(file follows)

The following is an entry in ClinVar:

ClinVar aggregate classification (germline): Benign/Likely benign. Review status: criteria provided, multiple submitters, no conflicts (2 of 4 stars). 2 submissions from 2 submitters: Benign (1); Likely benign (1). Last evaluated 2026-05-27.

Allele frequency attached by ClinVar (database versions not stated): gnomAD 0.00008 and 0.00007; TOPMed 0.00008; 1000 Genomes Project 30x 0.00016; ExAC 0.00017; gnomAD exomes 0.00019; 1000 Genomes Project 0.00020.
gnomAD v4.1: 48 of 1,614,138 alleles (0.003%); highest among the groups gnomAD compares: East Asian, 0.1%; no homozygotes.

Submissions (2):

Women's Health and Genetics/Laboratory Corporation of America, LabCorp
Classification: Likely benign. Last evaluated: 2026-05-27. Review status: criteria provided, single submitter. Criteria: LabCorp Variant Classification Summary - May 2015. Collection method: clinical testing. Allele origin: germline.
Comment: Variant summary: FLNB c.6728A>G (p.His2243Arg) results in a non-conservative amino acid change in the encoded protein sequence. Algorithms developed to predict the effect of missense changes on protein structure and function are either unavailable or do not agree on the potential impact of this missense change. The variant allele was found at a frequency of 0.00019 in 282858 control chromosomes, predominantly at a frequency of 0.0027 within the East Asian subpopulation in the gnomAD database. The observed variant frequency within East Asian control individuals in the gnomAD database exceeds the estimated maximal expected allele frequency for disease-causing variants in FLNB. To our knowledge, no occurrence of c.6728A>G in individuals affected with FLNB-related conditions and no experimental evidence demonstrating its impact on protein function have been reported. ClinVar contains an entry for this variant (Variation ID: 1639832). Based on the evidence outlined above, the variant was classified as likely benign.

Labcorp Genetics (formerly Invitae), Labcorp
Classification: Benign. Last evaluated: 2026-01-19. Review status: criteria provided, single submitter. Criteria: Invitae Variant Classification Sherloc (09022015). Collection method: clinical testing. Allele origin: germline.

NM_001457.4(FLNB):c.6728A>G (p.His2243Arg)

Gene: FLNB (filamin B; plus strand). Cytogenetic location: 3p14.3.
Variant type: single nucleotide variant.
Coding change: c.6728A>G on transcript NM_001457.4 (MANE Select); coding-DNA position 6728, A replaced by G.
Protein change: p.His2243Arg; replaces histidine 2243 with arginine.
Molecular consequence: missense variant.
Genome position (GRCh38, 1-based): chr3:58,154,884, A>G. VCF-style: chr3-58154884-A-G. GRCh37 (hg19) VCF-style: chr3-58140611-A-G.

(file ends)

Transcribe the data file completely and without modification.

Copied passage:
The following is an entry in ClinVar:

ClinVar aggregate classification (germline): Benign/Likely benign. Review status: criteria provided, multiple submitters, no conflicts (2 of 4 stars). 2 submissions from 2 submitters: Benign (1); Likely benign (1). Last evaluated 2026-05-27.

Allele frequency attached by ClinVar (database versions not stated): gnomAD 0.00008 and 0.00007; TOPMed 0.00008; 1000 Genomes Project 30x 0.00016; ExAC 0.00017; gnomAD exomes 0.00019; 1000 Genomes Project 0.00020.
gnomAD v4.1: 48 of 1,614,138 alleles (0.003%); highest among the groups gnomAD compares: East Asian, 0.1%; no homozygotes.

Submissions (2):

Women's Health and Genetics/Laboratory Corporation of America, LabCorp
Classification: Likely benign. Last evaluated: 2026-05-27. Review status: criteria provided, single submitter. Criteria: LabCorp Variant Classification Summary - May 2015. Collection method: clinical testing. Allele origin: germline.
Comment: Variant summary: FLNB c.6728A>G (p.His2243Arg) results in a non-conservative amino acid change in the encoded protein sequence. Algorithms developed to predict the effect of missense changes on protein structure and function are either unavailable or do not agree on the potential impact of this missense change. The variant allele was found at a frequency of 0.00019 in 282858 control chromosomes, predominantly at a frequency of 0.0027 within the East Asian subpopulation in the gnomAD database. The observed variant frequency within East Asian control individuals in the gnomAD database exceeds the estimated maximal expected allele frequency for disease-causing variants in FLNB. To our knowledge, no occurrence of c.6728A>G in individuals affected with FLNB-related conditions and no experimental evidence demonstrating its impact on protein function have been reported. ClinVar contains an entry for this variant (Variation ID: 1639832). Based on the evidence outlined above, the variant was classified as likely benign.

Labcorp Genetics (formerly Invitae), Labcorp
Classification: Benign. Last evaluated: 2026-01-19. Review status: criteria provided, single submitter. Criteria: Invitae Variant Classification Sherloc (09022015). Collection method: clinical testing. Allele origin: germline.

NM_001457.4(FLNB):c.6728A>G (p.His2243Arg)

Gene: FLNB (filamin B; plus strand). Cytogenetic location: 3p14.3.
Variant type: single nucleotide variant.
Coding change: c.6728A>G on transcript NM_001457.4 (MANE Select); coding-DNA position 6728, A replaced by G.
Protein change: p.His2243Arg; replaces histidine 2243 with arginine.
Molecular consequence: missense variant.
Genome position (GRCh38, 1-based): chr3:58,154,884, A>G. VCF-style: chr3-58154884-A-G. GRCh37 (hg19) VCF-style: chr3-58140611-A-G.